To trace CO2 bubbles inside cells, the metal salt ZnSO4.7H2O (Merck, Germany) was added to the culture media, containing brewer's yeasts in fermenting mode, to a final concentration of 2 mg L−1 where after cells were prepared as aforementioned for NanoSAM analysis.

With this unique new application of nanotechnology, we could demonstrate the presence of a maze of coalescing bubbles that filled a significant part of fermenting cells (Fig. 1a; Supporting Information, Movie S1). A significant increase in the number and size of cross-sectioned bubbles were observed on surfaces of fermenting yeasts after Argon-etching (Fig. 1a and b; Table S1).

Figure 1.

Bubbles (image) within brewer's yeasts observed by NanoSAM Argon-etched SEM. (a) Fermenting cells with increased bubble formation. Insert: Cross-sectioned bubbles on etched surface. (b) Respiring yeasts with decreased bubble formation. Insert: Cross-sectioned bubbles on etched surface. Scale bars: (a, b) = 6 μm; (a, b) inserts = 2 μm.

To verify these striking results by an independent and nonrelated technique, we used the same TEM method with which we visualized protein-coated gas vesicles in a cyanobacterium (Fig. S1a), to show the naked cross-sectioned bubbles in brewer's yeast (Fig. S1b–d). The TEM-observed bubbles were of similar size to the bubbles observed in NanoSAM-SEM Argon-etched cells (Fig. 1a and b; Table S1). A similar trend in bubble formation was found in the model baker's yeast, S. cerevisiae, when grown in fermentable and nonfermentable media (Table S1). We could identify bubbles as granules in both the baker's and brewer's yeasts using Light Microscopy directly on living cells (Fig. S1e and f), thereby verifying both the NanoSAM- and TEM-demonstrated bubble formation in cells. This is reminiscent of gas vesicles observed by Light Microscopy in the cyanobacteria (Walsby, 1994). These results imply a wide distribution of the CO2 bubble formation phenomenon in fermenting Saccharomyces species. We found increased bubble production in young as well as older fermenting cells, suggesting that bubble production and fermentation were not strictly linked to cell age (Movie S1).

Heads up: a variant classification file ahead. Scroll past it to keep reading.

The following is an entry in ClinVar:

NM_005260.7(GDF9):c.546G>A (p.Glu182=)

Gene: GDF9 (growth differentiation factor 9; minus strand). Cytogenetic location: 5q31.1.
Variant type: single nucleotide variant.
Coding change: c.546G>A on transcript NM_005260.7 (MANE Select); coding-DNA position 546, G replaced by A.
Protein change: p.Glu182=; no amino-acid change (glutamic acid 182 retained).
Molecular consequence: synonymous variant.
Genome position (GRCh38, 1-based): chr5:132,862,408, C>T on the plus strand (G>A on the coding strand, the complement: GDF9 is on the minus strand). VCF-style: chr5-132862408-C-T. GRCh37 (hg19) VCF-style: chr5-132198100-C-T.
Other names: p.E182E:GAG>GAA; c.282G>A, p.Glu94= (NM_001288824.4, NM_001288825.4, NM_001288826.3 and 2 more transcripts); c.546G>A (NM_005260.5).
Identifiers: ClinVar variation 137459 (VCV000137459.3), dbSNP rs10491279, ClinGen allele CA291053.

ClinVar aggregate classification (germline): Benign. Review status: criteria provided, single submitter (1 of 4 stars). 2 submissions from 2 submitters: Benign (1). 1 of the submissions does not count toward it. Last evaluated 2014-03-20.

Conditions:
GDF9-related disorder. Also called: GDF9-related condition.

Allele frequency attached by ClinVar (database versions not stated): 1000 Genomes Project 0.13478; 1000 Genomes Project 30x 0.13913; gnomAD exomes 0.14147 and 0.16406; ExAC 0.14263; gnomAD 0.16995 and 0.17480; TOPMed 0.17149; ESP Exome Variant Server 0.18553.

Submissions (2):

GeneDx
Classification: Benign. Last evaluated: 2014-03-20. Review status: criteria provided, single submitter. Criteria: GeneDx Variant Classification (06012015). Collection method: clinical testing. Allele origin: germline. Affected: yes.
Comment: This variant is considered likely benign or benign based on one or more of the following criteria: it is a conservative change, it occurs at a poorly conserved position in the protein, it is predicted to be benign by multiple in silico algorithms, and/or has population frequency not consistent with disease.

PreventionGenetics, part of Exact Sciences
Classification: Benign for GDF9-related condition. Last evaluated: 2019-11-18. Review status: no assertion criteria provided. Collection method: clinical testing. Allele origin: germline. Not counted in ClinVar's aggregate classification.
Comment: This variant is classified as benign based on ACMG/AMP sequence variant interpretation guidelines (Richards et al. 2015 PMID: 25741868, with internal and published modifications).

As expected, we observed ‘galvanized’ bubbles inside brewer's yeasts after the addition of zinc in the form of ZnSO4.7H2O to the growth medium. This suggested that zinc reacted with carbonic acid to form insoluble or weakly soluble metal bicarbonate at neutral pH in the cytoplasm (Ryan & Bauman, 1978). Carbonic acid should be produced at higher concentrations nearer to the boundary of the bubble if CO2 were present inside it, because of the reaction CO2 + H2O ⇌ H2CO3 in the cytoplasm (Fig. S1g and h). This mechanism may sequester metals to protect cells against toxicity when an excess of metal is present (Eide, 2006).